Books: Friends in the north

Noah, Noah by Paul Wilson Granta, pounds 15.99, 342pp; Christopher Hawtree applauds a small-town hero
"GAZE ON something blue... Turn into a windmill." "Then the vegetables began to go off. Janice said she felt nauseous. She asked if they had a gas leak." There's no temptation to muddle the Paul Wilson of The Little Book of Calm with the author of four recent novels which have featured oddball characters whose lives - often troubled by past crises - are eked out at an oblique angle to the universe or, at least, to various parts of the North of England.

To put it like that suggests that Paul Wilson is a dour spirit. Far from it. There is a humour all his own to these accounts of delicate, resilient spirits at the mercy of small-town sharpsters and officials. His eye for the bizarre never thwarts human sympathy, and in Noah, Noah he has produced his finest work yet - the equal of Graham Swift at his best.

An ingenious construction in which reality and even grimmer fantasy intertwine, it carries the reader along at a clip, all the while making one eager to tease out its subtleties. This novel defies summary but makes for a brilliant panorama of postwar England as seen by former orphan Noah (thus christened, for it was a religious institution where the foundling fetched up).

Noah Brindle has been in charge of a fading community centre on a grim Lancashire estate for a couple of decades. His lunchtimes are spent at a nearby cafe whose forthright female owner duly embraces vegetarianism and gives vent to hopes and dreams matched by Noah's creation of a character called Mr George.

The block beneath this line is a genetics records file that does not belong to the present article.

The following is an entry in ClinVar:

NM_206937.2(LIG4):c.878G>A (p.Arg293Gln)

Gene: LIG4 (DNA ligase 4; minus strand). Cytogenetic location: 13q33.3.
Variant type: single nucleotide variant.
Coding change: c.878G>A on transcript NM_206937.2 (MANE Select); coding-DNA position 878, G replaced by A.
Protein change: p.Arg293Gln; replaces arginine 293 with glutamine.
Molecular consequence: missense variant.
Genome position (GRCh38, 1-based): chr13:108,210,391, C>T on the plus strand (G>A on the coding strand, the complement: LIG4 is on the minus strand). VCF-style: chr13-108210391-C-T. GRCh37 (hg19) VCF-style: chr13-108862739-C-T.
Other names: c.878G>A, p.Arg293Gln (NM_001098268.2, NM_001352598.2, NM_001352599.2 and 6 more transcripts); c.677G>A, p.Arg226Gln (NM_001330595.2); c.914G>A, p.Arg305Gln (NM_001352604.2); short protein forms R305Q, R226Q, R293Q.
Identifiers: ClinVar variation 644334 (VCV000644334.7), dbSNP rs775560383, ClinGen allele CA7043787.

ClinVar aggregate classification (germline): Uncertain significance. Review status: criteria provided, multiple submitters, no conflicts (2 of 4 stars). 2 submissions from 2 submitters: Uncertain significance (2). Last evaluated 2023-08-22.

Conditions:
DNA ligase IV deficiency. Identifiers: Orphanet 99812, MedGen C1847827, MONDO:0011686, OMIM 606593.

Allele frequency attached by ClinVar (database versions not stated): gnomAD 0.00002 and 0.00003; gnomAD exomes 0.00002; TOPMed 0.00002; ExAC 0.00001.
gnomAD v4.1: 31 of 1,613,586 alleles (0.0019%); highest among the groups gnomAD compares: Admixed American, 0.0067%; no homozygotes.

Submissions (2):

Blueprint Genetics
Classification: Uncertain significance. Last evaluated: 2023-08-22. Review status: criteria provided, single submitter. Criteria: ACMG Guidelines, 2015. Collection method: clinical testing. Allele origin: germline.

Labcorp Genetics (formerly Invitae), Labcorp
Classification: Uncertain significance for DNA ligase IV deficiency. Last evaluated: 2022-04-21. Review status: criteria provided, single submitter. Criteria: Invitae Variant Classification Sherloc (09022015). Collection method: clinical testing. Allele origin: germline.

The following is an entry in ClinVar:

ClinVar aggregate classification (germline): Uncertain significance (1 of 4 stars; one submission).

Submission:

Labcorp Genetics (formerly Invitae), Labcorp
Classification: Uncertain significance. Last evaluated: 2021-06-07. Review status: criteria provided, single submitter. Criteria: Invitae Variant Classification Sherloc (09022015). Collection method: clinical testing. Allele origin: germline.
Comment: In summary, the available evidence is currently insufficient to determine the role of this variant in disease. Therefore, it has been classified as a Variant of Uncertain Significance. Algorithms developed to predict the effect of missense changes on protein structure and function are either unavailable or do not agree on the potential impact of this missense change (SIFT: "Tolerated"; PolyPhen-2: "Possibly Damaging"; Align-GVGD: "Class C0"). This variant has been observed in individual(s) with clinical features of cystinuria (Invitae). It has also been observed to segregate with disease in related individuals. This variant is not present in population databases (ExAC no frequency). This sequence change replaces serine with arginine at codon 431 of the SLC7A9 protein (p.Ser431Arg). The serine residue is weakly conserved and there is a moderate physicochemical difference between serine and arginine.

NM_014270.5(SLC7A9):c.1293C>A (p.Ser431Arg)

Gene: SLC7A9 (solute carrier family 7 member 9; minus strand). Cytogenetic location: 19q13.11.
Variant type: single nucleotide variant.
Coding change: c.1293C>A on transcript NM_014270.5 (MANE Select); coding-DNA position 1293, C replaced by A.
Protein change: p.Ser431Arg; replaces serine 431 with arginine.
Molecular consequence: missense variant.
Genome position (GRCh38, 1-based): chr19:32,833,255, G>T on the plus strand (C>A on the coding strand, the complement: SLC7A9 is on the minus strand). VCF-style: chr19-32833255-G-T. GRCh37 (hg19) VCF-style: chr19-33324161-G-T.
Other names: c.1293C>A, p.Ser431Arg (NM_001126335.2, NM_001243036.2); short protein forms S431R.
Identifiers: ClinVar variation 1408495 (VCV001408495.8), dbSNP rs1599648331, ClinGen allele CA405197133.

Before the war, Mr George arrived from Scotland by train. He exchanged clothes with a local entrepreneur and, attired in a white dinner-jacket, was greeted by the townsfolk as a mover and shaker. In time, he turned his benefactor's home into a liberally-run refuge for orphans which - after a Dartington approach to matters sexual - falls foul of Church authorities.

There is many a hard-luck story in both strands of the novel. But it is managed with such aplomb that, for all its cunningly delayed reversals, Noah, Noah never loses a certain exhilaration and an eye for plausible outrageousness: "Noah had written to the Council eighteen months ago asking for a grant for the roof to be repaired, having been refused funds by the trustees. Four months later, he got a letter back saying that he could have a basketball court marked out in the yard as part of the Council's Basketball Development Strategy. Noah had taken what he was offered..."

Suspension of disbelief is never punctured, even when one is asked to credit the antics of a tame bear which acts as a football mascot (his reported death stirs the heart). Paul Wilson, who displays far more insight into human nature than his namesake, has one marvelling at the way that - without force - his stories merge. They take in such events as the moon landing, with Aldrin and Armstrong as faintly preposterous bystanders at events of far greater consequence.

Here is that rare thing: a novel certain to be on people's lips right now, and around long after the lesser Paul Wilson has shuffled from the scene to take comfort in such banalities as "massage your eyebrows" and "wear Donald Duck underpants". For the price of those gaudy knickers, Noah, Noah offers so much more.